This post contains a weekly selection of links related to language and words in the news. These can be items from the latest news, blog posts or interesting websites related to global English and language change.
Please contact us if you would like to submit a link for us to include. We’d love to hear from you.
What Does “BP” Stand For?
Since the explosion of BP’s Deepwater Horizon rig back in April, the oil company’s name has been variously interpreted as “Big Profits,” “Biggest Polluter,” “Broken Promises,” and “Beyond Patience.”
On foreign ludicity
It’s good to see ludic linguistic ingenuity alive and well, and engaging with foreign languages – though I wonder, in this day and age, what proportion of the population will get the jokes.
Crash blossom finds remain
You’d think a team of subeditors would have been called out on a crash blossom alert, and fixed it. But not so.
Just Talking To Native Speakers Is The Worst Way To Learn A Language
In actuality, one of the major concepts of ALG [Automatic Language Growth] is that words are not the key to a language, meaning is. You could memorize 5,000 words from a dictionary and not be able to string a sentence together or express yourself in any meaningful way.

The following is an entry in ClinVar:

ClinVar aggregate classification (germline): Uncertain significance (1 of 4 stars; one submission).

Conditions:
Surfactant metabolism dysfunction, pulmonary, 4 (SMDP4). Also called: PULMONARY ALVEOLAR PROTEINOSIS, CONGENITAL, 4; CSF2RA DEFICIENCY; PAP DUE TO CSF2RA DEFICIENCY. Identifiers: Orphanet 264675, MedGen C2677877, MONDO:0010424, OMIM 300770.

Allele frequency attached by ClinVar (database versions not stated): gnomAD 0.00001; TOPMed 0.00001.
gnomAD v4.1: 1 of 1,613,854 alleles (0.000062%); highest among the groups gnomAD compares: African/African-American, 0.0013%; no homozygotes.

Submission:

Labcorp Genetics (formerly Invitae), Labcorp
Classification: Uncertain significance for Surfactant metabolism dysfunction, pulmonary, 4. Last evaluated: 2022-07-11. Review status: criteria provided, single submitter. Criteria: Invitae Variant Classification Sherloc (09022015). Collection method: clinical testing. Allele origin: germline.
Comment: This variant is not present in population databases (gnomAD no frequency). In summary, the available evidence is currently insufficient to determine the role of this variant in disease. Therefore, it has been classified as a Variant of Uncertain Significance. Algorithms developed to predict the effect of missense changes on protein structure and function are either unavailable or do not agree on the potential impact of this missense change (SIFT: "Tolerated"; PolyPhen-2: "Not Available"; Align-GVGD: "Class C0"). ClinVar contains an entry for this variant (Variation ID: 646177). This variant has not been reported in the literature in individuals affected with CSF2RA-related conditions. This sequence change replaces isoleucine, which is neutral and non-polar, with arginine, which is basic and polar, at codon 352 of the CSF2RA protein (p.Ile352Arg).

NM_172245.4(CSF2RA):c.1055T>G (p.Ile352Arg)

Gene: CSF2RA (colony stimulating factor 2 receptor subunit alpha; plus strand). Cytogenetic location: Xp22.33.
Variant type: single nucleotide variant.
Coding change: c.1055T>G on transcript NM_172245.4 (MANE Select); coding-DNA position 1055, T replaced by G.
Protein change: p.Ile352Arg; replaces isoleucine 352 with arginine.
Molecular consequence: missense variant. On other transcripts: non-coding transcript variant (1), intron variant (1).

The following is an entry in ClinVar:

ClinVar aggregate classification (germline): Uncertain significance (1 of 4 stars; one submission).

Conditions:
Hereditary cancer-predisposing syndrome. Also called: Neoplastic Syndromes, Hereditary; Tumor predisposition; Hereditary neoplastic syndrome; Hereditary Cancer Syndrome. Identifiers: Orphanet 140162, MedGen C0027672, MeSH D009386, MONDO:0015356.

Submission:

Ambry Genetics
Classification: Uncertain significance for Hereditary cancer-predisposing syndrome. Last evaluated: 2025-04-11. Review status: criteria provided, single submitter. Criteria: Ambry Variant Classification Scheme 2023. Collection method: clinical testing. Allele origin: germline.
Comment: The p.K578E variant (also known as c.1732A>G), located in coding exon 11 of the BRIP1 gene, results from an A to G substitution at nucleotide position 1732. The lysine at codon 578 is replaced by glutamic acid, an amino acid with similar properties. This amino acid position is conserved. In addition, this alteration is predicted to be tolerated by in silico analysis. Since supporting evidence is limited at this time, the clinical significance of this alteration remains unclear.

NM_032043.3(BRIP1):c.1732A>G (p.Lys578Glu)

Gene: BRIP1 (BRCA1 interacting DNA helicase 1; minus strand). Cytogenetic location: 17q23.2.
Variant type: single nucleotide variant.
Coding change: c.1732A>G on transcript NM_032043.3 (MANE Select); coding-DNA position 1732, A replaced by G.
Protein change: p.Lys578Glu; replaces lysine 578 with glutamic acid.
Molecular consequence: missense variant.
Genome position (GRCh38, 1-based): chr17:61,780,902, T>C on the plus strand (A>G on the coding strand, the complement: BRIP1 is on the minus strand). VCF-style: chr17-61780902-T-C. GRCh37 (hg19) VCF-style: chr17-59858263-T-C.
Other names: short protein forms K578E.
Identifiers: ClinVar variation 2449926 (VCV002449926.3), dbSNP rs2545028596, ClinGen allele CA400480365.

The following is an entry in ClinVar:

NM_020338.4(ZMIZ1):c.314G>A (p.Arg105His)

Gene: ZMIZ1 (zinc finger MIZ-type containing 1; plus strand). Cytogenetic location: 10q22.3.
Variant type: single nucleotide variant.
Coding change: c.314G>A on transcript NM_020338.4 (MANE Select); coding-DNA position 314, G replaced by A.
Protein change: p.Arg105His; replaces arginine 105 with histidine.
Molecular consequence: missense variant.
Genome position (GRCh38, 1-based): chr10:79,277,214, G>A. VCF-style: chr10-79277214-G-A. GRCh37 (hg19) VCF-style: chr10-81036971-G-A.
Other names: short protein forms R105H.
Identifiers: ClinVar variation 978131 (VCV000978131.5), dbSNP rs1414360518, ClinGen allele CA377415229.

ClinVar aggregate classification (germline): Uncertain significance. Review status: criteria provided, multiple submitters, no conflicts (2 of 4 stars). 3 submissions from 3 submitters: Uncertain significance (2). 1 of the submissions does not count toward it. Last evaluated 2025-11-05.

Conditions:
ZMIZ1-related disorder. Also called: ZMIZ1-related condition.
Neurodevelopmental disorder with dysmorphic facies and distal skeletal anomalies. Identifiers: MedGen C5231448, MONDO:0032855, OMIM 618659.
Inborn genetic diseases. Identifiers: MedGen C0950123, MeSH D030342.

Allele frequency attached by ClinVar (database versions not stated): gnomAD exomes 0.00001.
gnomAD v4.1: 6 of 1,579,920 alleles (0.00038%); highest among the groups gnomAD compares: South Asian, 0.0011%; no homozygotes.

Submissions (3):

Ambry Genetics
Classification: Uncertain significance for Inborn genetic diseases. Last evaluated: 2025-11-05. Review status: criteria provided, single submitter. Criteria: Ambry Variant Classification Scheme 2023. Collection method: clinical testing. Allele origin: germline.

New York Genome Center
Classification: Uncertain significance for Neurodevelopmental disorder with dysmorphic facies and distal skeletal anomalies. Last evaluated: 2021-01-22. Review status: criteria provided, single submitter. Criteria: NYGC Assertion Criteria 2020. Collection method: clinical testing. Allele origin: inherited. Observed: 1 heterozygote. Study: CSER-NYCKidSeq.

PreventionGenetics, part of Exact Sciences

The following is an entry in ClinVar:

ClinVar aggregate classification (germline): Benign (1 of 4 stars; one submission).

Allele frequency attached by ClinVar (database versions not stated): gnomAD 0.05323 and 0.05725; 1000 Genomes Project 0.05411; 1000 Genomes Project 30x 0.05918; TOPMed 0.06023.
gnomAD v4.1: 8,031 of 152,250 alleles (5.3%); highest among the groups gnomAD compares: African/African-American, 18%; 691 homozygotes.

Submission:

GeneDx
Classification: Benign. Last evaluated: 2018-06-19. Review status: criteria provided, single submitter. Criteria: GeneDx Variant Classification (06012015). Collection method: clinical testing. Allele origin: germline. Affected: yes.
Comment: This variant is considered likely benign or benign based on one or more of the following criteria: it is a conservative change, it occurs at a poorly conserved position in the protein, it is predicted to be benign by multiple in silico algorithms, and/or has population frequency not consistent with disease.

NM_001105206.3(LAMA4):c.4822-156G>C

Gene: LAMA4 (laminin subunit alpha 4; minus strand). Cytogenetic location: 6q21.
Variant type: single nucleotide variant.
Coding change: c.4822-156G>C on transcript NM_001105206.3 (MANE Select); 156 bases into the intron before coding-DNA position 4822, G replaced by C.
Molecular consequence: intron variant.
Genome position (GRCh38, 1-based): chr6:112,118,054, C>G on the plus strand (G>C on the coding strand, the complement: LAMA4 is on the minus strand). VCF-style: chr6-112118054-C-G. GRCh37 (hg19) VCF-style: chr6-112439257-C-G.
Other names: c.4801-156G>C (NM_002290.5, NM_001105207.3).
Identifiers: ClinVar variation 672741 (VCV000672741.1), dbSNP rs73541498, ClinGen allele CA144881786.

It all started in January, when Toby Lichtig reviewed “Journey by Moonlight,” a 1937 novel by the Hungarian writer Antal Szerb that has recently been translated into English by Len Rix. Lichtig gave a thumbs up to Rix’s rendering, but he complained about the text’s occasional anachronisms, particularly the use of cool “in its contemporary sense” …
Is a Troop One Person or a Group?
Memorial Day is next week, when we in the U.S. honor members of the military who have died in the line of duty. So in today’s article I’ll answer a question some readers have had about the word “troops.”
What’s the best way to break bad news?
The delivery of bad news is now a successful money-spinning television format. Millions tune in to see Lord Alan Sugar point his finger and say: “You’re fired” or Simon Cowell to simply roll his eyes and tell another singer they’ve failed the audition. But real life is different.
World Cup Spelling – noticing vowels
An activity to help people spell the names of hte 2010 World Cup countries.
Month in Review – May’s Most Popular Items
The school year is winding down for many of us, but there is still time to try something new in the classroom. If that’s not the case for you, May’s most popular links might give you something to think about for next fall when school starts again.
Books, words, science and the history of language
I am looking at the question: How many words are there in a language? I’d like to know for languages in general, comparatively, and for pedagogical reasons, in some well known western language which may as well be English.
For possible answers, check this blog post.
Second language learners recall native language when reading
Adults fluent in English whose first language is Chinese retrieve their native language when reading in English, according to new research in the June 2 issue of The Journal of Neuroscience. This study suggests that people who learn a second language in adolescence or later recall the sounds of words from their native language.